Thank you for this! This is the same message I’ve been trying to get across for years now. It’s great to see another woman pointing it out. I wonder if you know of a similar post written from a male perspective? I think it would be helpful to myself and friends to be able to point to a good article written by a man to show us there are men who think the same way.

  7. Phillippa

    This is also very true for married people. We are not immune from making emotional connections with opposite sex because we’re married. Keeping the emotional distance from the opposite sex is a great way to safeguard your marriage.

  8. I just sent this to my 21 year old son who then sent me back a message he was going to ring a girl with a purpose. Thank you for making this clear to our young men and women. lets hope it stops a world of hurt.

    • Moral Revolution

      This is probably something to be careful of. If he’s having relationship issues, he needs to be communicating with her directly, and not communicating with you about them on the side. He’s also probably feeling hurt and wanting comfort, but that is something he can get from good guy friends and family.

  9. Barnaby

    Love this article and so many of the helpful tips you provide – it’s something I’ve never been taught but have to learn myself.
    I’d like to ask though, where do the long-standing friendships that we have with members of the opposite sex, with no romantic ties, fall in relation to this advice?

    • Moral Revolution

      If you’ve been friends with someone a long time and you’ve already communicated a lot and you both know where you’re at, then you might not have to be as careful with emotional boundaries, but it’s still good to be aware of them. We don’t want to set hard lines for people, but we want people to be aware of these so they can gauge for themselves what they think is too far. The main goal is to honor yourself and the people you’re in relationship with. We want both people to leave feeling respected and not confused about where they stand.

  10. This is such a beautiful message I haven’t connected to a message as much as this one and I’ve done this way too many times and I’m always the one that ends up broken hearted and now I understand why I’m gonna stop what I’ve done

  11. Help! I have a question… okay. So, what happens when say you get close to someone and actually start dating them. Then you become really emotionally vulnerable, but the relationship ends and you part ways? I guess my question is, 1.what does it look like to resolve the situation if you have crossed emotionally healthy boundaries beyond the commitment level of the relationship? On a physical level once you’ve had sex you can’t go backwards, but what does that look like emotionally? And 2, what happens after you break up with someone that you’ve been emotionally vulnerable with? Is there like some magical emotional virginity prayer you can pray to get healed? Is there a way to be not vulnerable after you already have been? Thanks!!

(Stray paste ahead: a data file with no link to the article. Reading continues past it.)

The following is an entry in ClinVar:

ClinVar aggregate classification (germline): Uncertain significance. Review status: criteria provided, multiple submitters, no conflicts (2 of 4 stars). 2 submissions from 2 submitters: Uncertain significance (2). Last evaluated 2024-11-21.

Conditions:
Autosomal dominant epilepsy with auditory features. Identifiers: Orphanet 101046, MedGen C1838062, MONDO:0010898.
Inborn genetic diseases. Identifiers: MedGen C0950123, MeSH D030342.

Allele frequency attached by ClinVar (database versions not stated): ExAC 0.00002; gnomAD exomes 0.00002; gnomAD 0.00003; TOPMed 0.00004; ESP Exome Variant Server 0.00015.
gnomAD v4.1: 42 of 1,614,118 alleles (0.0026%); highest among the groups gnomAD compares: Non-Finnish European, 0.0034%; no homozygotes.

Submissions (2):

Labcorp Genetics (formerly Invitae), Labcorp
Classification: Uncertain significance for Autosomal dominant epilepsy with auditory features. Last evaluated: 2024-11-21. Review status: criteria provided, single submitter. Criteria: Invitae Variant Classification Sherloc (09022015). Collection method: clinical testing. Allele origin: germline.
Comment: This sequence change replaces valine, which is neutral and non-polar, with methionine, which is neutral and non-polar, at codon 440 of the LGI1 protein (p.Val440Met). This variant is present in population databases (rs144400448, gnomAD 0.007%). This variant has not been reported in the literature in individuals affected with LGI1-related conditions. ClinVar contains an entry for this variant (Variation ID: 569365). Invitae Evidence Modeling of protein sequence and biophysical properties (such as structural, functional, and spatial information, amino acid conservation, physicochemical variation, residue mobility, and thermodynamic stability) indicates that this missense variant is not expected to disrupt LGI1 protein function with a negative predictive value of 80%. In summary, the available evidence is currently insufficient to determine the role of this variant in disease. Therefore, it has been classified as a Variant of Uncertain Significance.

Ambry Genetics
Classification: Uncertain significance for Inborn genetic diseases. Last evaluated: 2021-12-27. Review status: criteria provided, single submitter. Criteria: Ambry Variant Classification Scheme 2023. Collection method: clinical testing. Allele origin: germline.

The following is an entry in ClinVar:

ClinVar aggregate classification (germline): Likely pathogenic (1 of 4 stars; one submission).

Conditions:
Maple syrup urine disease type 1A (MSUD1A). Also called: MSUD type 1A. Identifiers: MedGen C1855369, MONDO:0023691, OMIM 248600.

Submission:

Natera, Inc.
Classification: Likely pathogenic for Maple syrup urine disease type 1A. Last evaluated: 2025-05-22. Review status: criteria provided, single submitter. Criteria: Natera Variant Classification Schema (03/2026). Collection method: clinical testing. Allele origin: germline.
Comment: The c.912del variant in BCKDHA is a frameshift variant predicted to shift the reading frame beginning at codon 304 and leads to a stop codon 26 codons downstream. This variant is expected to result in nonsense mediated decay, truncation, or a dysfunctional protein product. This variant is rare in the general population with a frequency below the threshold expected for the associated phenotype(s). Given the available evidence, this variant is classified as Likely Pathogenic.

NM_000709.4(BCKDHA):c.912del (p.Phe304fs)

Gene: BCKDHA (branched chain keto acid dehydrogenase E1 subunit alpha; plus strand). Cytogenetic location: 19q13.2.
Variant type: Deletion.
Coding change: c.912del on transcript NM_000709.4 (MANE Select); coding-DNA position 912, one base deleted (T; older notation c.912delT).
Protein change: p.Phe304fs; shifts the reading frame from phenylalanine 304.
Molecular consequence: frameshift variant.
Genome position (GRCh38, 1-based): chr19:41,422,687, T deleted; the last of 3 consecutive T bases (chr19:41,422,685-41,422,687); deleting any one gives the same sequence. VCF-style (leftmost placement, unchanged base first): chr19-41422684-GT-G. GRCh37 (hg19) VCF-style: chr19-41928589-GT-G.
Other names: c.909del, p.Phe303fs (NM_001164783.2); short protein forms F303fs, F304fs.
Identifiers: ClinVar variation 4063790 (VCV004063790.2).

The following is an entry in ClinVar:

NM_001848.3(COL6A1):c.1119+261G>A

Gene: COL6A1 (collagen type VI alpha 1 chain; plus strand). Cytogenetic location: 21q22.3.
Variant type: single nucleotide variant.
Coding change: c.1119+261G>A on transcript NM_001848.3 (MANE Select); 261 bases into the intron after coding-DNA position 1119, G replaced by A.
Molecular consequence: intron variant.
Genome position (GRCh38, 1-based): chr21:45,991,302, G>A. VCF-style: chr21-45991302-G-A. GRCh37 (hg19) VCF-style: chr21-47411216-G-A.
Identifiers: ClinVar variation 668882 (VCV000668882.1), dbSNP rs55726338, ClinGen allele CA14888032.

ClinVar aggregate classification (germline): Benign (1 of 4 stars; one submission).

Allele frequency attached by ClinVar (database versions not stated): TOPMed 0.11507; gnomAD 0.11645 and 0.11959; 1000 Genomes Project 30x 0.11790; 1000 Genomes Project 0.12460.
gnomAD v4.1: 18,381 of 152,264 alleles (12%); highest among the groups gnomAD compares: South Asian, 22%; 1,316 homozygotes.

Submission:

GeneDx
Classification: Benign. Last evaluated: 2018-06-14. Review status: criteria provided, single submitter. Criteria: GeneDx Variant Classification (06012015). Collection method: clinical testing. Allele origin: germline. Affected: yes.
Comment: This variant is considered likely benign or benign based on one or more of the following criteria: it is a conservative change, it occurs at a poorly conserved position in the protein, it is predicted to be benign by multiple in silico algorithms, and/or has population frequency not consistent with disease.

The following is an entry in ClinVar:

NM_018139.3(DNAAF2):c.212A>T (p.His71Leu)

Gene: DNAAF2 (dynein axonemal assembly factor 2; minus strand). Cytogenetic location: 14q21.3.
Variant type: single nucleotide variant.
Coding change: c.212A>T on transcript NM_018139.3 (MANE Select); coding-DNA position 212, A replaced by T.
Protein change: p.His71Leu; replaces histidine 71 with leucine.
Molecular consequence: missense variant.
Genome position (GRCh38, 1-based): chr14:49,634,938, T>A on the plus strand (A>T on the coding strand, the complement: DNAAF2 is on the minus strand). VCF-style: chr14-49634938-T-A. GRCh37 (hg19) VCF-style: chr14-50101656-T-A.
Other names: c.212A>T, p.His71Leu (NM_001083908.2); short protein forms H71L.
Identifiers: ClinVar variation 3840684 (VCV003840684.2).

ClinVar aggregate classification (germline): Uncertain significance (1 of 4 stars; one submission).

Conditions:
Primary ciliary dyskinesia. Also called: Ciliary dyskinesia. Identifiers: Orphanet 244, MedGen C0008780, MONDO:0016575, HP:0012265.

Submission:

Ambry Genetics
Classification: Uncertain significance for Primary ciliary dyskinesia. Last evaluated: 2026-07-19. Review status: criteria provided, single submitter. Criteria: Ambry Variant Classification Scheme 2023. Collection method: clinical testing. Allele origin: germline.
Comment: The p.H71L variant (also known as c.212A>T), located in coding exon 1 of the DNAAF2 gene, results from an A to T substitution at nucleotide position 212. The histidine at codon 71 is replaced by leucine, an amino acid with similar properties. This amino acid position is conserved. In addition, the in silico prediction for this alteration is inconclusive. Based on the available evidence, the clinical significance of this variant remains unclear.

• Moral Revolution

      Hey Hannah,
      Dating and breaking up is difficult because you’ve invested in someone and you’ve shared things with them (maybe more than you would have liked to in hindsight), and then you’re not together anymore and it can definitely be painful. There’s probably not going to be any magical “fix-it” prayer, but press into the Lord, ask Him to cover you in your vulnerability, release that person to Him, and move on with your life. God can cover the places that still feel vulnerable or exposed and He can help you start to move forward. Hope this helps!

  12. Christel

    What an awful article. Human connections are infinite and beautiful. The more boundaries people put up, the more taboos people create, the lonelier they get in an already lonely world. Instead of cautioning people to not have connections with others, how about simply telling people to deal maturely with their own desires and insecurities. Love others and connect with others without needing to possess. So what if you have a connection with someone who can’t be your bf or gf? Big iffin deal. If you’re only going to have an intimate connection with one person who is your partner in life, your life is incredibly poor. Enjoy the connection and it’s beauty for what it is and learn to let go and be harmonious within yourself. That’s real spirituality. Do that and suddenly the world is an incredibly beautiful, harmonious place. The writer of this piece has some serious growing up to do, but it’s such a huge pet peeve of mine when people write articles like this and pass on immaturity disguised as wisdom!

    • Moral Revolution

      We are definitely not saying you shouldn’t connect with people. Human connection is beautiful and a need we all have. Connection with both genders is definitely healthy. However, the way you continually connect with someone you’re friends with, versus someone you’re dating, versus your spouse, should be different because those are all different levels of commitment.

  13. thank you so much for writing this!! but what do you do if you crossed these lines, say a few years ago? and you are over it, but are you supposed to repent or do something other than avoid it again? do you just share nothing with anyone until you already know you are in a place of mutual interest?? I’ve waited so many years I need direction with that, and churches here never talk about that.

  14. So true!